We're closing in on Thanksgiving, which means there's probably a frozen turkey jammed into your freezer or waiting for you in a grocery store deep-freeze. Either way, it's time to start thinking about how you're going to defrost the bird in time for the big day.
It's pretty easy to thaw a turkey; you just need time. Here are three different ways you can safely defrost a turkey, according to the US Department of Agriculture. Make sure you know your turkey's weight, which will determine how long it will take to thaw.
Use your refrigerator
This method is the most time-consuming option: The USDA says you need to allow 24 hours for each 4 to 5 pounds in a refrigerator set at 40 degrees Fahrenheit or lower, which means you'd need to set aside a few days for a large bird. But this method requires the least amount of effort. All you have to do is put your turkey in a container to catch drips and let it hang out in the refrigerator.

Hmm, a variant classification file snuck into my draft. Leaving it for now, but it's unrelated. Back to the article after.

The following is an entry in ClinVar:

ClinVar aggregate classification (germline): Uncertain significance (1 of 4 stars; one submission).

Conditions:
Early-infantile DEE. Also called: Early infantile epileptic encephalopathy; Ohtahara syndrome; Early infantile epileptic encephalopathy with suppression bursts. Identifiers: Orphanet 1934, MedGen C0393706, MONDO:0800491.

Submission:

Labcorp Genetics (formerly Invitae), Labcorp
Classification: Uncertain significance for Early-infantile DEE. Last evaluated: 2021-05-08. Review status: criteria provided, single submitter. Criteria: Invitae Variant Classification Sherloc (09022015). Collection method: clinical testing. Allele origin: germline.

Defrost the turkey in cold water
Get ready to put in some work if you use this technique to thaw your turkey. Put the turkey in a leak-proof bag and put it in cold tap water. The USDA recommends that you change out your water every 30 minutes. I've found that it's easiest to defrost your turkey in a big cooler that has a drink spigot. This lets you easily empty the water into the sink, and you can just remove the top and pour in fresh water. It will take about 30 minutes per pound to completely thaw your turkey.
Low on time? Turn to your microwave
The USDA says that you can defrost your turkey in the microwave, as long as you follow the product instructions and cook it immediately after you thaw it. I'd be weary to rely on a microwave to defrost such a large piece of meat, but you could give this a try if you're desperate.
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